Free & Clear: February 2014
Wheels of fortune
By John Hood
For any good idea, there are bad arguments. Consider the growing use of public-private partnerships — P3s — to add new highway capacity financed by electronic toll collection. Though North Carolina has only recently entered the field, with the successful launch of the 18-mile Triangle Expressway in Wake County, P3 toll roads are common in Europe, Asia and many U.S. states. Policymakers here want to use the concept to add lanes on the highly congested stretch of Interstate 77 north of Charlotte and to build bypasses to the east and west of the Queen City, among other projects.
I have long favored P3 toll roads. One of the first policy studies published by my think tank, the John Locke Foundation, urged North Carolina leaders back in 1991 to use private companies and new technologies for toll collection and traffic management to help meet the state’s transportation needs.
However, that doesn’t mean I buy every argument for them. Inviting private investment doesn’t mean government is getting something for free, as some lobbyists seem to suggest. And charging motorists by the roads they use rather than by each gallon of taxable gas they consume isn’t likely to change their driving habits much, as some environmentalists claim.
There’s nothing new about financing North Carolina transportation with private capital. For decades, investors have bought state and local road bonds. They bought them to get a good rate of return with relatively low risk (particularly if investors have high incomes and thus benefit disproportionately from the federal tax exemption for municipal bonds). By using debt rather than pay-as-you-go financing, government takes on an additional cost. The deal can still benefit taxpayers, however, if it brings lower costs elsewhere (such as land acquisition) and hastens the completion of projects that pay immediate returns by alleviating traffic congestion or facilitating economic growth.
The same kind of calculation applies to P3 projects. Virtually all road construction involves private investment and private contractors. What’s different about P3 deals is that the investors and contractors are often housed in the same company or partnership and continue to play a role in operating the road after its completion. One of the concept’s true selling points, in fact, is that such integration encourages greater efficiency in road design and construction because companies have a financial incentive to minimize cost over the long run. It’s how they expect to make money on what can be very expensive deals at the front end.
The politics of toll roads has gotten complicated. Initially, libertarians and fiscal conservatives like me were the main advocates. Left-wing groups were the primary opponents, warning of “Lexus Lanes” and the perpetuation of a car culture that gobbles open space, pollutes the air and endangers the planet. In recent years, however, some environmentalists have embraced the concept of charging drivers directly, rather than indirectly through gas taxes, to discourage automobile use and make mass transit more attractive. In response, some conservative activists in North Carolina and elsewhere have come out against P3 toll roads, calling them “crony capitalism” at its worst. The issue might play a role in the primary to determine which Republican takes on U.S. Sen. Kay Hagan in 2014 — N.C. House Speaker Thom Tillis favors the toll-lanes project for I-77, and other candidates don’t.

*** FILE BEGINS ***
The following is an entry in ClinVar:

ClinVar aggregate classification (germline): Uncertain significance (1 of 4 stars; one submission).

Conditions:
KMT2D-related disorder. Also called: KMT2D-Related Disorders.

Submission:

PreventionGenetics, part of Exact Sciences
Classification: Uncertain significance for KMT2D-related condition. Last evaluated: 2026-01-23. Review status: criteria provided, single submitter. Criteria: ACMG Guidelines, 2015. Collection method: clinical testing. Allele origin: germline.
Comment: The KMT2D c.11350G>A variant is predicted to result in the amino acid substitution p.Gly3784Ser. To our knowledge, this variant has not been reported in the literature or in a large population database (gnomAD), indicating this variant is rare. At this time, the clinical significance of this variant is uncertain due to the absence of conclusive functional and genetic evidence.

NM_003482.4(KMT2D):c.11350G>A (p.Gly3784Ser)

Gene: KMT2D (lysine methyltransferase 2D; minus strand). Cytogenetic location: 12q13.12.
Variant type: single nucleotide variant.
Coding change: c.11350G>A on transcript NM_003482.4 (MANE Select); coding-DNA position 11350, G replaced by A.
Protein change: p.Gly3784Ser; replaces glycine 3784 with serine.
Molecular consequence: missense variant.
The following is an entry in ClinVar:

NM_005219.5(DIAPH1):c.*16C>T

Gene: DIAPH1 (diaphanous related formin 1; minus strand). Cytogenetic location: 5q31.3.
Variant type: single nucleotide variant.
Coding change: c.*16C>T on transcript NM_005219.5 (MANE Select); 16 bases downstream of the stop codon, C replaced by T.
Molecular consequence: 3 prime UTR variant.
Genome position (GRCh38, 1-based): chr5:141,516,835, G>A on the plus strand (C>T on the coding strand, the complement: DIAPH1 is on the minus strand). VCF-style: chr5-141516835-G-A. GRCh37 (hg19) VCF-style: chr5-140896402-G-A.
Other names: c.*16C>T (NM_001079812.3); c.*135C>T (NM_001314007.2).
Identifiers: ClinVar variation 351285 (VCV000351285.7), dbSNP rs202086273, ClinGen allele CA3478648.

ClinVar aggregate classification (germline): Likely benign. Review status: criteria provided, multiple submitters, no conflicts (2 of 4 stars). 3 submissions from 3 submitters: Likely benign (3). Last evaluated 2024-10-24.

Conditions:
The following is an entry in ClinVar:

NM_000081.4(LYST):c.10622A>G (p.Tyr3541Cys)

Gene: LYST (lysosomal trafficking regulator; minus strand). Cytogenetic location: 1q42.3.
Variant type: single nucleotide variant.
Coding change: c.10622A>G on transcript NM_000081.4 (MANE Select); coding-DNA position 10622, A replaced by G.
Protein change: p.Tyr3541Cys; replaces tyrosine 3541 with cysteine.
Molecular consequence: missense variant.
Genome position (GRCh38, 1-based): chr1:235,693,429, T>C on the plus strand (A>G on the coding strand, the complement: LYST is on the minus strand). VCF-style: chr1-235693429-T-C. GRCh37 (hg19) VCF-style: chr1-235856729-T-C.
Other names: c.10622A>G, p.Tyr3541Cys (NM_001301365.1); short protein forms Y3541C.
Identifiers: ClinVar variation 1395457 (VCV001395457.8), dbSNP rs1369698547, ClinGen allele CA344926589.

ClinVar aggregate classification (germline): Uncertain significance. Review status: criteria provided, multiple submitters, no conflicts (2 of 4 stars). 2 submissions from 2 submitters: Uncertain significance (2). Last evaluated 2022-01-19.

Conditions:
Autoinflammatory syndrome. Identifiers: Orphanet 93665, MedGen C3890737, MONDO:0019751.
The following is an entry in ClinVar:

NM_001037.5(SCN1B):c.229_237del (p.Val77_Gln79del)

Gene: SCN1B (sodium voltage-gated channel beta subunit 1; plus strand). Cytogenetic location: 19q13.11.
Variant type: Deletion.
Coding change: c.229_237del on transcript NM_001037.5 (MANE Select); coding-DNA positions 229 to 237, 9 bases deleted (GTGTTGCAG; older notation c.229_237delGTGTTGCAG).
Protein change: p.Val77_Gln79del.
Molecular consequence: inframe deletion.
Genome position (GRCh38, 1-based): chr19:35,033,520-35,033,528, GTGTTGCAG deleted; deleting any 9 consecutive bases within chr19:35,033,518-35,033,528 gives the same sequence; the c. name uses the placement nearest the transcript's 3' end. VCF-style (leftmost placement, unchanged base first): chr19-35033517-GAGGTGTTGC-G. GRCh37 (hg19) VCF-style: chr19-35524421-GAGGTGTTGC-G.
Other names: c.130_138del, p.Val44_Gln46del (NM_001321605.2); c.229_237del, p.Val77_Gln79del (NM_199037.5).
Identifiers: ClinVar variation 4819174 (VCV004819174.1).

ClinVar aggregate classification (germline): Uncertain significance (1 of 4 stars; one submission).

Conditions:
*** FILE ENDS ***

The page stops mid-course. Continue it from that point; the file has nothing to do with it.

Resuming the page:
If environmentalists are gambling that tolls will turn drivers into riders, they are making a bad bet. The vast majority of commuters will never ride a bus or train to work. It would be impractical for a host of reasons. Motorists are well aware that owning and operating vehicles is costly and that government is responsible for some of that cost. Indeed, polls show that the gas tax is routinely among the most unpopular taxes people pay. Nevertheless, transit use as a share of commutes is lower today than it was 20 years ago, despite a small uptick during the Great Recession.
Fiscal conservatives’ concerns about P3 toll roads are not so easily dismissed. Some recent toll deals in San Diego, Detroit and other places have proven to be bad ones, as lower-than-projected traffic counts have brought financial woes. The original sin here is not the use of vendors or tolls but the structure of the partnership. The flipside of offering road companies the opportunity for a healthy return on investment is that they must be willing to shoulder more risk than if they were just bond buyers or highway contractors. The worst projects get built when states and localities agree to “availability-pay concessions” — guaranteed payments — rather than true toll concessions in which companies bear the risk of failing to collect enough revenue to net a profit.
Bob Poole, director of transportation policy for the Los Angeles-based Reason Foundation, helped originate the idea of P3 toll roads in the U.S. He argues that requiring companies to bear real risk is essential to protecting taxpayers. “Requiring such projects to pass a credible return-on-investment test is a way to separate the high-value investments from the cats and dogs,” he says.
Not every project makes sense. In North Carolina, there are solid, practical reasons to doubt the wisdom of tolled bypasses in Gaston and Union counties, for example. P3 toll roads belong in North Carolina’s infrastructure toolbox. But they should be used only when they are the right tools for the job.
John Hood is chairman and president of the John Locke Foundation. You can reach him at firstname.lastname@example.org.